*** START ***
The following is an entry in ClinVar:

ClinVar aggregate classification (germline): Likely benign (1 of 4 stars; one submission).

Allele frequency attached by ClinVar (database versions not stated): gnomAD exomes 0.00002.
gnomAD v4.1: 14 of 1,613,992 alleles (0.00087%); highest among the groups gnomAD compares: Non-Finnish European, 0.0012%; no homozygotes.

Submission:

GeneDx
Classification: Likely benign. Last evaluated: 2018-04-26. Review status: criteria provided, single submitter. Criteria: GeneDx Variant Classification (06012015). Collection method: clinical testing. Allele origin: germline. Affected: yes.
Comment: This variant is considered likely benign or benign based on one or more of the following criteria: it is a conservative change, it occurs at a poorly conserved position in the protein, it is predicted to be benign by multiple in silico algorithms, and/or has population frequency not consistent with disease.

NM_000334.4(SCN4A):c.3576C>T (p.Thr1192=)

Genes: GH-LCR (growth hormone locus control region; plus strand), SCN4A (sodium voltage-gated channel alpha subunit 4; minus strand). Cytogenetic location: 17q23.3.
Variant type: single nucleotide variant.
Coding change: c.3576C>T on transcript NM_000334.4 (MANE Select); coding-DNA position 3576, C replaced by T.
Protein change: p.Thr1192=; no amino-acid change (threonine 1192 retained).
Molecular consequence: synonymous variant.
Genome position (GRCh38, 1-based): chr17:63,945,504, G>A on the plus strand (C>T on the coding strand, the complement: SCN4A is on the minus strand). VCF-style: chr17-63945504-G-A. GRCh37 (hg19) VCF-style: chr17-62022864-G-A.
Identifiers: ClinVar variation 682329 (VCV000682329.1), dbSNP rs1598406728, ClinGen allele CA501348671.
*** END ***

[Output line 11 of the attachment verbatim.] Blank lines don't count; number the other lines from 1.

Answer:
Variant type: single nucleotide variant.